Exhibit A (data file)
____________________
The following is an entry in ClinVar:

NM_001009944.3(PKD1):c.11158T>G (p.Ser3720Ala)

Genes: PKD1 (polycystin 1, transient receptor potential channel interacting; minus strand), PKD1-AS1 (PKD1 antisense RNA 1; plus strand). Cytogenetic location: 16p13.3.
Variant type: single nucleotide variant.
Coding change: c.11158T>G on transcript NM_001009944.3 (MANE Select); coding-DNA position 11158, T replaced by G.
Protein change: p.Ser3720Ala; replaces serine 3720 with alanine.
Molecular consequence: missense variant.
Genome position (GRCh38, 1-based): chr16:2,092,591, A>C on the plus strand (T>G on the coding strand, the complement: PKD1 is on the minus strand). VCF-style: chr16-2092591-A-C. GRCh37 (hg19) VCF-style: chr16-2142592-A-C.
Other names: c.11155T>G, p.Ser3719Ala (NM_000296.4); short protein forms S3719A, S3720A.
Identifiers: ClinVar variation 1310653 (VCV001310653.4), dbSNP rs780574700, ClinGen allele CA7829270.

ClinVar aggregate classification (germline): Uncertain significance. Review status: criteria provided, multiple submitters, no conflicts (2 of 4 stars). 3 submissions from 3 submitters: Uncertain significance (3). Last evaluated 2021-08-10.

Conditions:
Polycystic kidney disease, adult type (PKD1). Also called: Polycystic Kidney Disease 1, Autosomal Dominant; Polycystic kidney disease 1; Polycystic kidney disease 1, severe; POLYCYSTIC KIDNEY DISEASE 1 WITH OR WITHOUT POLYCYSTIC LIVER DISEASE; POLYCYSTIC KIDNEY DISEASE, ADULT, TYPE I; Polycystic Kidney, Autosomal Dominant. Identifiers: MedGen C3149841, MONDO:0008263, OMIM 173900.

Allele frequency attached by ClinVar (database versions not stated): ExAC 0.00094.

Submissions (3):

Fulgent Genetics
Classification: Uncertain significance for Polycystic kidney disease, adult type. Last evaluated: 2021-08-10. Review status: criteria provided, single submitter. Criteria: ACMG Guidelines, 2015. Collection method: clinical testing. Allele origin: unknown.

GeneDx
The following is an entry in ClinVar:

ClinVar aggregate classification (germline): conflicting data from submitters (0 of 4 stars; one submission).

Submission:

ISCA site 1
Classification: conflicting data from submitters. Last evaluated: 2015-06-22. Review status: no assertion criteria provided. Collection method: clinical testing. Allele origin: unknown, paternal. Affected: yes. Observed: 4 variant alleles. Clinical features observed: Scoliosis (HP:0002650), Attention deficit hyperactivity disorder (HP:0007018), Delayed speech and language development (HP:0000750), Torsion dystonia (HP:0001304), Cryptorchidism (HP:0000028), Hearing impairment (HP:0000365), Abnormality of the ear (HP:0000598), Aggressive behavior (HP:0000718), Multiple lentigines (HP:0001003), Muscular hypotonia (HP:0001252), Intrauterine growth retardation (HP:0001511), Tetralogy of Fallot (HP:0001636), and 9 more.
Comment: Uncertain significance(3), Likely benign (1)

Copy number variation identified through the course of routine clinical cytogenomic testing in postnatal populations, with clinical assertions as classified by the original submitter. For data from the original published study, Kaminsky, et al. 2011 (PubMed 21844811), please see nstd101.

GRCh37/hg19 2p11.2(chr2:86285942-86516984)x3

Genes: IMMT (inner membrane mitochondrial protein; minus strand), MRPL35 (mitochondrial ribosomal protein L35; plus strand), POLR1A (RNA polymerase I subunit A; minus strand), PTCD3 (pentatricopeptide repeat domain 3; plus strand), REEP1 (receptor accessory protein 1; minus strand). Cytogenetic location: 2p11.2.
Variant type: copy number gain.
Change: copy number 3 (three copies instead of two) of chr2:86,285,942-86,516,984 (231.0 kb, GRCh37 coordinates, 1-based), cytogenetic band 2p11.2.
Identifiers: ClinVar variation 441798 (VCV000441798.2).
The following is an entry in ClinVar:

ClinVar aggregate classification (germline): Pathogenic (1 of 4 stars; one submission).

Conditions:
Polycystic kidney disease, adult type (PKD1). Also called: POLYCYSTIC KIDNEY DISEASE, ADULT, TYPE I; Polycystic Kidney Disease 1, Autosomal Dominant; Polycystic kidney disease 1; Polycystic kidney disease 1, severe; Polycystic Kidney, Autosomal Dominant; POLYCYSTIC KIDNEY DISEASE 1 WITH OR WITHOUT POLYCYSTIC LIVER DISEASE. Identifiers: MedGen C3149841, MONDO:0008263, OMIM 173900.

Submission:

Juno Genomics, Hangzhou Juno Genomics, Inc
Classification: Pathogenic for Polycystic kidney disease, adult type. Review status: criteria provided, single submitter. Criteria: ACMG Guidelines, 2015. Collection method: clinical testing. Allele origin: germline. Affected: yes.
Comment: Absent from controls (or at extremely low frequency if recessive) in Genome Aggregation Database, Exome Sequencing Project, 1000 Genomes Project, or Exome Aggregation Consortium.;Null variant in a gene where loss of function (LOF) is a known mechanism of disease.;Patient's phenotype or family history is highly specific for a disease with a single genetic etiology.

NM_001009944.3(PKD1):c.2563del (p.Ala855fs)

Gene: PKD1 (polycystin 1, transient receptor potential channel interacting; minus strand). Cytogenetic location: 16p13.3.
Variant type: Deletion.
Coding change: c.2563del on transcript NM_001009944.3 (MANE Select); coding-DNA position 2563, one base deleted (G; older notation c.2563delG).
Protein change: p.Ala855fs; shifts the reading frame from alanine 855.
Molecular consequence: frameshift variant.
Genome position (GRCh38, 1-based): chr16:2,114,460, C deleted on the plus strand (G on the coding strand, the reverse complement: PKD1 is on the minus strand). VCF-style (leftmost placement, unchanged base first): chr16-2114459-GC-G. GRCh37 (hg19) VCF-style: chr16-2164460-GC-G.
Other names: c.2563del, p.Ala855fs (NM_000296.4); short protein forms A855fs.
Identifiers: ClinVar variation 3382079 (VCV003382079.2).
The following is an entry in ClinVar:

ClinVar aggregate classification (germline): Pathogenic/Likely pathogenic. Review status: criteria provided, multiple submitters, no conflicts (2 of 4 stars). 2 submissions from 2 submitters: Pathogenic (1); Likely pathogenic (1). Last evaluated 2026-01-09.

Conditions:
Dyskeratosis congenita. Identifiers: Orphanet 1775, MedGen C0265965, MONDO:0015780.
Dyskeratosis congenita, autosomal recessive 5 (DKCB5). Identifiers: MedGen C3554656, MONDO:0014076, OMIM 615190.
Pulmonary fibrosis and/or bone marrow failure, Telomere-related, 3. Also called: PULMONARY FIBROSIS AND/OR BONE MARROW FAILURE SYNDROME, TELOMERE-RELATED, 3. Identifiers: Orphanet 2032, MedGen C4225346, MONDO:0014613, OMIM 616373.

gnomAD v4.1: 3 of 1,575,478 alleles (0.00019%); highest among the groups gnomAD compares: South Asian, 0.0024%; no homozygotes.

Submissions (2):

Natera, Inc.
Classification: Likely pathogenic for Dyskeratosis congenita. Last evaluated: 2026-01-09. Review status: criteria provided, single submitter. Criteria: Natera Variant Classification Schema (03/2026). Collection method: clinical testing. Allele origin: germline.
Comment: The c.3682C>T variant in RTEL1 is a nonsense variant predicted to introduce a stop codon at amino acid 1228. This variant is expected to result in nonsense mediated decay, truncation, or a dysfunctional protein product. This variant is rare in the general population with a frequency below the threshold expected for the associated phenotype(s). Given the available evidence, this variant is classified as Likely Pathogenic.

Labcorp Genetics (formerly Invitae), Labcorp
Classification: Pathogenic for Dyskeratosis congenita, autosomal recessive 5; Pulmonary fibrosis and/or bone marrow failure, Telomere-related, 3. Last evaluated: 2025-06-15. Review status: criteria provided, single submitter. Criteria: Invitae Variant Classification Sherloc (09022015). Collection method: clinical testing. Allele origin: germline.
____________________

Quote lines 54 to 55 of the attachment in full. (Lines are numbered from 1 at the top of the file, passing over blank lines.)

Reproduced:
gnomAD v4.1: 3 of 1,575,478 alleles (0.00019%); highest among the groups gnomAD compares: South Asian, 0.0024%; no homozygotes.

Submissions (2):